THE GUTS Lurking under the scratchplate were the Fernandes guts. I was really surprised at what I saw there, and not particularly impressed either: Minimal aluminum tape shielding on the backside of the scratchplate in the controls area, just like the '71 Strat. The pots were all tiny little things and the selector switch was a boxish white plastic thing. Those are definitely not Fender-ish, but I'll reserve cussing about the components for when and if they fail. It's possible that they're actually good components, and I'm not going to replace the switch with my original 3-position CTS one: You lose too much functionality with the 3-position switches. I wired the tone pot for all the pickups, which means I have one basically unused pot; I'll figure out what to do about that later.

THE NECK This was a tough one. The Fernandes neck was of excellent quality-- it played extremely well, nice wood, and had thin vintage-style frets (which I like but currently aren't very popular). However, it had a rosewood fretboard which, on a gold/white guitar, doesn't looks as good as maple. (And that's important.) The most egregious failing was the non-Fender shaped headstock emblazoned with the brand name "Fernandes". I don't know why they put that there, sheesh! It was replaced with a more statusy genuine Fender maple neck from the less statusy "Made In Mexico" Deluxe series, already equipped with gold Kluson tuners. From a comparison of the USA and MIM maple necks I own, the playability is about the same-- the difference is basically cosmetic, with the USA neck using a better quality wood with nicely patterned "flaming" and no blemishes. On the plus side, compared with the Fernandes neck, the truss rod adjustment is up at the peghead and not at its feet (I'm not trying to keep it as a '62 replica). On the minus side (for me), it has the more fashionable heftier frets-- but I can accept that. I'm not sure I could accept the cosmetic issue with the headstock as easily. The body doesn't have the Micro-Tilt neck adjustment, but both bolted on straight without any shims. The Fernandes body's neck routing gets credit for that. I decided not to use Strat-4's original Made-in-USA maple neck mainly because it didn't have as much "vintage vibe" with the LSR nut and 22 frets; also, I'd need bushings to fit the tuners to the larger-sized holes, and the Fender logo was printed in silver, not gold (and that's important, doncha know?).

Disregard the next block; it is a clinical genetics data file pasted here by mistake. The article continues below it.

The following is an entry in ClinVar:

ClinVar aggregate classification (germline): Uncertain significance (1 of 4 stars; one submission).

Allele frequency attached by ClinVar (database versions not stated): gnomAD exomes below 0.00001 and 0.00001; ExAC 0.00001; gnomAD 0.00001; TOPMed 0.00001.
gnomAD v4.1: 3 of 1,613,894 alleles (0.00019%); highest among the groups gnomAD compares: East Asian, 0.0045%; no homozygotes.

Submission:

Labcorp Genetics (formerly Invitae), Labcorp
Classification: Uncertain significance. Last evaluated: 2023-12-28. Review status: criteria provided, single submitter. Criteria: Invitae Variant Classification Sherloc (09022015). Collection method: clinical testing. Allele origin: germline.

Along those lines, the "Fernandes" stamped neckplate had to go, replaced with a pretentious gold plated "F-Limited Edition" plate, purportedly made by Fender's Custom Shop. I really wanted to use my first chrome-plated "F" plate, but discovered that it's really difficult to strip heavy chrome (to make it gold-plateable). It's silly to devote so much attention to a part that I almost never see, but it's all in the spirit of mongrelizing a guitar to your preferences (silly or not).

THE OTHER STUFF I was able to use most of my remaining Strat-1 parts, including the Volume and Tone knobs-- I don't know what happened to Tone 2, but I found an origin-unknown vintage replacement that was naturally aged to about the same color. The tremolo arm tip was replaced, as well as the two tremolo springs (I used a Tremsetter for spring #3). There were only a few original parts I didn't use; the extra pickup cover, the switch and a few screws... oh, and the bridge cover (No one uses those anyway).

All in all, it's been very gratifying to kludge together a guitar that looks kewl with some parts that connect way back to my first Strat. And it's kind of a gag to have an originally genuine Strat which looks and sounds less like a Strat than the originally imitation one.

gold stratocaster partscaster